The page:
Maui News

SHAKA Intends to Appeal GMO Ruling on Maui Initiative

July 1, 2015, 5:23 PM HST
* Updated July 1, 5:24 PM
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Shaka Movement vows to appeal GMO ruling. Graphic by: Wendy Osher/Maui Now. Background file photo by Rodney S Yap.

Shaka Movement vows to appeal GMO ruling. Graphic by: Wendy Osher/Maui Now. Background file photo by Rodney S Yap.

By Wendy Osher

Demonstrators gathered at the intersection of the Mokulele and Piʻilani Highways on Maui in a rally against Monsanto today.  The demonstration came following yesterday’s federal ruling that invalidates the Maui GMO initiative passed by voters in November.

Members of the SHAKA movement have vowed to appeal the case which seeks a temporary moratorium on GMO crops in Maui County. In yesterday’s ruling, Judge Susan Oki Mollway said the ordinance exceeds the county’s authority.  County officials said they plan to abide by the judge’s ruling.

An attorney for the SHAKA Movement issued a statement saying the group, “and the individual proponents of the Maui ordinance are deeply saddened by the Hawaiʻi District Court’s ruling… holding that the voter approved initiative placing a temporary moratorium on GMO operations until a safety study is completed cannot be enforced.”

The Federal District Court ruled that the Maui ordinance was preempted by federal law that regulates the importation and movement of noxious weeds and state law that regulates agriculture.


Attorney Michael C. Carroll, legal counsel for SHAKA said the decision, “not only ignores the will of the people, but places at risk all state and local regulations that seek to address the harmful impacts associated with GMO operations. The decision invalidates a local ordinance that sought to protect against serious harms caused by these practices. The decision ignores the harms to Maui county and the Hawaiʻi Constitutional mandate placing obligations and duties on the counties to protect the natural environment.”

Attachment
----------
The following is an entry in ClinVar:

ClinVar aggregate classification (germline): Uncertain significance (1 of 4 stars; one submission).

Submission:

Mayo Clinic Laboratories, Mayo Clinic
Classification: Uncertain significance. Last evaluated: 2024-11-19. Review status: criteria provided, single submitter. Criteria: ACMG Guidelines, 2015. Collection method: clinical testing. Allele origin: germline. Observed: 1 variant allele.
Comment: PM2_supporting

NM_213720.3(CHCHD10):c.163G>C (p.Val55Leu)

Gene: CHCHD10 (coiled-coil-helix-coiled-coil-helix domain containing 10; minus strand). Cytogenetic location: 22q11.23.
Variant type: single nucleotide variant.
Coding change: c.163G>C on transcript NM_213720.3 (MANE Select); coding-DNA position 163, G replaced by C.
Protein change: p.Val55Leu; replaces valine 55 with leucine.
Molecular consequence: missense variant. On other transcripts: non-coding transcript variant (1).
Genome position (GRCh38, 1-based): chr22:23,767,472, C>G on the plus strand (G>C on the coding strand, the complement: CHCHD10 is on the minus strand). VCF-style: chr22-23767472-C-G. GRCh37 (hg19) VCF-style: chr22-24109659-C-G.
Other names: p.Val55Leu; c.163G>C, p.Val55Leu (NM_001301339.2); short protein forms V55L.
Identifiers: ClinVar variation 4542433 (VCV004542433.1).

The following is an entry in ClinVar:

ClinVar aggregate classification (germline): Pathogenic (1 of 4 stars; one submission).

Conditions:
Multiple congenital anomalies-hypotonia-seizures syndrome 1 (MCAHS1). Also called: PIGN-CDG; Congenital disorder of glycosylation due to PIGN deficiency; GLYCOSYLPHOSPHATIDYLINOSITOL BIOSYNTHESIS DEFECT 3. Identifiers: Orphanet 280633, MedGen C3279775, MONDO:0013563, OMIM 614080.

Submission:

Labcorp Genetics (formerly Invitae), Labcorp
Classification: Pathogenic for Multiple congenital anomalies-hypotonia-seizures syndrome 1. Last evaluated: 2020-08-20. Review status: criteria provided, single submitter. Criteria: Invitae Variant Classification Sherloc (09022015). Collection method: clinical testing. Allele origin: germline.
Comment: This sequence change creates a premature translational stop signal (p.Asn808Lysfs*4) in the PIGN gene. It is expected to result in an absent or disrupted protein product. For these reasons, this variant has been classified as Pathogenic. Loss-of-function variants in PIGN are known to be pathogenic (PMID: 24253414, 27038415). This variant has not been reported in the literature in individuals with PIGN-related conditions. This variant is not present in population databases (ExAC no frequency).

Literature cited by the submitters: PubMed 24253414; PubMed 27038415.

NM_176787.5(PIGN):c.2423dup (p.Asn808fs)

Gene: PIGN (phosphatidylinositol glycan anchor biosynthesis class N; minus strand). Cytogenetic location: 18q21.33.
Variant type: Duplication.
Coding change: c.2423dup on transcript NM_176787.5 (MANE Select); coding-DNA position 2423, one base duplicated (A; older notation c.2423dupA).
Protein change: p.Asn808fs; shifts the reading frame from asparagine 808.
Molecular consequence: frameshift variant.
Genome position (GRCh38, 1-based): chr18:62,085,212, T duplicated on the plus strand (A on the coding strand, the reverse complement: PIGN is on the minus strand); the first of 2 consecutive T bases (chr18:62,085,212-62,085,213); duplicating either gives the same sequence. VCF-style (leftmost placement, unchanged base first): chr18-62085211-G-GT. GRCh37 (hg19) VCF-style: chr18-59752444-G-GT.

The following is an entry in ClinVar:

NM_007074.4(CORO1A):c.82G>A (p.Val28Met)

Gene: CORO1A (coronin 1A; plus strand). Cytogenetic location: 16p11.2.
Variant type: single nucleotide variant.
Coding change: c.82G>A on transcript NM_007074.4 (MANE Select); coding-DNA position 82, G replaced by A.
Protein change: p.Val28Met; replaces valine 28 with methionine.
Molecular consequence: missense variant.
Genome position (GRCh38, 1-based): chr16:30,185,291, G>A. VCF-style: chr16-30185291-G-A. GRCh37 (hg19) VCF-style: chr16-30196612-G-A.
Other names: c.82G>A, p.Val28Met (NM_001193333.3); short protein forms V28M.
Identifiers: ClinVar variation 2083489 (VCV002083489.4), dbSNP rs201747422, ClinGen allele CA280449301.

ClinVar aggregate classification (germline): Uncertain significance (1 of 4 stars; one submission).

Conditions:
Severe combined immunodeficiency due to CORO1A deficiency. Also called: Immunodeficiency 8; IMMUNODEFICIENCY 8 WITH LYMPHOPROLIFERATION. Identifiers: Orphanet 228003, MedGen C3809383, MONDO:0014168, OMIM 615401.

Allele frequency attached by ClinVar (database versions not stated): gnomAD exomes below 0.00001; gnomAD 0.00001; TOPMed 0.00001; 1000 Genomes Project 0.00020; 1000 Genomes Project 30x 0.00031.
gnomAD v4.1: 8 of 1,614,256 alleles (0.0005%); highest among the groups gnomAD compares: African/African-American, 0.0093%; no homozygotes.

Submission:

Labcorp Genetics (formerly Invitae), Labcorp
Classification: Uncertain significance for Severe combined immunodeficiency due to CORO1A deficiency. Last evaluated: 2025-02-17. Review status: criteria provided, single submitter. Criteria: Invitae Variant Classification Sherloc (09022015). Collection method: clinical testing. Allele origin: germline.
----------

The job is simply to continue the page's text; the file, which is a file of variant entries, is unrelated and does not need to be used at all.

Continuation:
In response to a request for comment, Carol Reimann, community affairs manager for Monsanto on Maui tells Maui now that, “As a member of this community for nearly 50 years, we are proud of our operations and of our contributions to the islands. We respect the demonstrators’ right to express their views and we remain firm in our commitment to ongoing dialogue with our neighbors as well as other community members.”

Mark Sheehan, spokesperson for SHAKA also commented saying, “The District Court’s ruling is a big blow to Maui County voters that adopted this ordinance given the dangers involved with GMO operations.  We do intend to appeal this decision and are hopeful that the 9th Circuit will recognize the impact that today’s ruling has on the community.”

Legal counsel for the SHAKA group notes that opposition to the initiative spent more than $7.9 million on a campaign saying it was, “The most money that has ever been expended on a local initiative in the State of Hawai‘i.”


Following the initiative’s passage by voters in November, Monsanto and Dow sought an injunction in federal court to stop enforcement of the law. The Federal District Court agreed with the injunction, which is currently on appeal with the Ninth Circuit Court.

“The moratorium has not been implemented based on this injunction, and now the decision on the overall enforceability of the ordinance will be made by the 9th Circuit Court of Appeals,” said attorney Carroll.

In a statement issued to Maui Now yesterday, John P. Purcell, PhD Vice President for Monsanto Hawaiʻi Business and Technology said, “We’re proud to be part of Hawaiʻi’s agricultural community, and look forward to continuing to support the communities in Maui, Molokaʻi and Oʻahu where our nearly 1,000 local employees live and work. We’re listening and we’ve heard the concerns some people have about GMOs and today’s farming practices.  Our commitment to ongoing dialogue with our neighbors doesn’t stop today. We understand the responsibility we have to farm sustainably and to work collaboratively, and we welcome the opportunity to continue having conversations with members of the community.”

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